Farmers have described as unnecessary and hopelessly expensive new regulations on conveyance transactions, which are due to come into effect on 1 January.
The regulations, introduced by the Incorporated Law Society, prohibit one solicitor acting for a number of family parties in property and land transfers.
A minimum of two solicitors will have to act for the vendor and purchaser in conveyance transactions from 1 January.
The Law Society said the aim of the regulations is to prevent any conflict of interest, and to protect the interests in particular of elderly people, where abuse of them may arise in some land and property transfers.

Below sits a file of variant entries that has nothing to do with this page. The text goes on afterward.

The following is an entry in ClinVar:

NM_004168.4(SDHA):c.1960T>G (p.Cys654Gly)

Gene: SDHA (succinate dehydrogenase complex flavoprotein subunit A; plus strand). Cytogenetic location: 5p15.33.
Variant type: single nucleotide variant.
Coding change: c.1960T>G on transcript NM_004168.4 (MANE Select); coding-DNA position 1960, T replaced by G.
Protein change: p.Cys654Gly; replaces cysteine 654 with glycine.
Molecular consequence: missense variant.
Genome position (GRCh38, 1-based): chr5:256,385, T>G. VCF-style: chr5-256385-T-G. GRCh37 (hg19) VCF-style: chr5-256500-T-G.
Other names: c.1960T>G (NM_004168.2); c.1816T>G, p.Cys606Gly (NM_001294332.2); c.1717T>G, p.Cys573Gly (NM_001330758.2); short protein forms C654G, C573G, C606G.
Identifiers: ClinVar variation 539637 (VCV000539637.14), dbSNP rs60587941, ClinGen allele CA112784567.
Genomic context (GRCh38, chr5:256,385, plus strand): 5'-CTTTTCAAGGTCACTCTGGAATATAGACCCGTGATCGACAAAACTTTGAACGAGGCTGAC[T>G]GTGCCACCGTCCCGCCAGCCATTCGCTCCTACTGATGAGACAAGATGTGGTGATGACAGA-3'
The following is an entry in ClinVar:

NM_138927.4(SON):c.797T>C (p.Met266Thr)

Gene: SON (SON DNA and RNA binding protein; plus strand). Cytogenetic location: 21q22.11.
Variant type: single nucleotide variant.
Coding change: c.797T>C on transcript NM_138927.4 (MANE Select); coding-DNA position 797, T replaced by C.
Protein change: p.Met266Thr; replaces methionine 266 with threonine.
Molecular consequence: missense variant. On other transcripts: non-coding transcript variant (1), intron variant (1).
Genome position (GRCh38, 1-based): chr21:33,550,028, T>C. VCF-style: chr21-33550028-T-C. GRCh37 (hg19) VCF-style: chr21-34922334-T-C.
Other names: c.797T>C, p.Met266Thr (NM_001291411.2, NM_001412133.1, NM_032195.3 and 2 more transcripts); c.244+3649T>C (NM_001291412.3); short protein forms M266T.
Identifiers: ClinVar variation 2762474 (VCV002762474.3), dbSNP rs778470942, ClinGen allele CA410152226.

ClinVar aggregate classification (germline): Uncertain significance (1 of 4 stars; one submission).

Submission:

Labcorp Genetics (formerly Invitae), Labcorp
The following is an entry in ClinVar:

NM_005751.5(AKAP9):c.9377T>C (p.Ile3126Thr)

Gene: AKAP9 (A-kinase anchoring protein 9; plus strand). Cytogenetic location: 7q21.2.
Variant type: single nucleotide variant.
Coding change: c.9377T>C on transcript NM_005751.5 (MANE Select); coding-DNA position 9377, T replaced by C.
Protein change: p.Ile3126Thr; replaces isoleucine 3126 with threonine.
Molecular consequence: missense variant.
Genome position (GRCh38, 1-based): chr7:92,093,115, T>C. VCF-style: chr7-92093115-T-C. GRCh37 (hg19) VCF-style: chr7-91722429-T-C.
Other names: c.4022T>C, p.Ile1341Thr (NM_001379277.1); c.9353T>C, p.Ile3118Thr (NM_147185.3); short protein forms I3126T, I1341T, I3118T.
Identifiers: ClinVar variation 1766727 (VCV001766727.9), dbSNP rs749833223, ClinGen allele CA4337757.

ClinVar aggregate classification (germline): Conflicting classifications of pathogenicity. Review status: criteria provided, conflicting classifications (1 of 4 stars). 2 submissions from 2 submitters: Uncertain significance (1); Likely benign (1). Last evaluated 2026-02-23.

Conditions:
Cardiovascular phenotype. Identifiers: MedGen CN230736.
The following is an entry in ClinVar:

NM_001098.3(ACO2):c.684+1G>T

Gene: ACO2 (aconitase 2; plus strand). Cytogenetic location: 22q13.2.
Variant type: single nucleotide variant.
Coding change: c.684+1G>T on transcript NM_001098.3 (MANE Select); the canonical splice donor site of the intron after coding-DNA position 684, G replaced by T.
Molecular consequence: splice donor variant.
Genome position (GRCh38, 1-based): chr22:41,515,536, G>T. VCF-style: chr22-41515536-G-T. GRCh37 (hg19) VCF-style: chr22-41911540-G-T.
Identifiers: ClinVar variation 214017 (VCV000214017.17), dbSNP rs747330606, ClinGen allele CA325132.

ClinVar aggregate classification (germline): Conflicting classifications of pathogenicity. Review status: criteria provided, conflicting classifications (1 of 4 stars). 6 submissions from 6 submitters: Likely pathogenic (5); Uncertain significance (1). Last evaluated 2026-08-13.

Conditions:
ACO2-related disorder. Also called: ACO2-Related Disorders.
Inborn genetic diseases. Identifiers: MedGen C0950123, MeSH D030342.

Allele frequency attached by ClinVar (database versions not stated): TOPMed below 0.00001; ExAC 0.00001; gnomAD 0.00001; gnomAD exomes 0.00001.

However, the ICMSA said it will place enormous extra legal costs on families, and could lead to three or four firms of solicitors acting for the various parties to complete the land or property transfer.
Farmers have also called on the Government to have the matter debated in the Dáil.
They said it is wrong that a matter of this importance should be brought in by statutory instrument by the Law Society and was not brought before the Dáil or the Seanad, where its merits or otherwise could be debated.
ICMSA President John Comer said that in the case of a transfer of property which involved several members of a family, this could involve "busloads" of solicitors acting for the various parties, quadrupling the legal costs of such transactions.
Mr Comer was speaking at the ICMSA’s AGM in Co Limerick.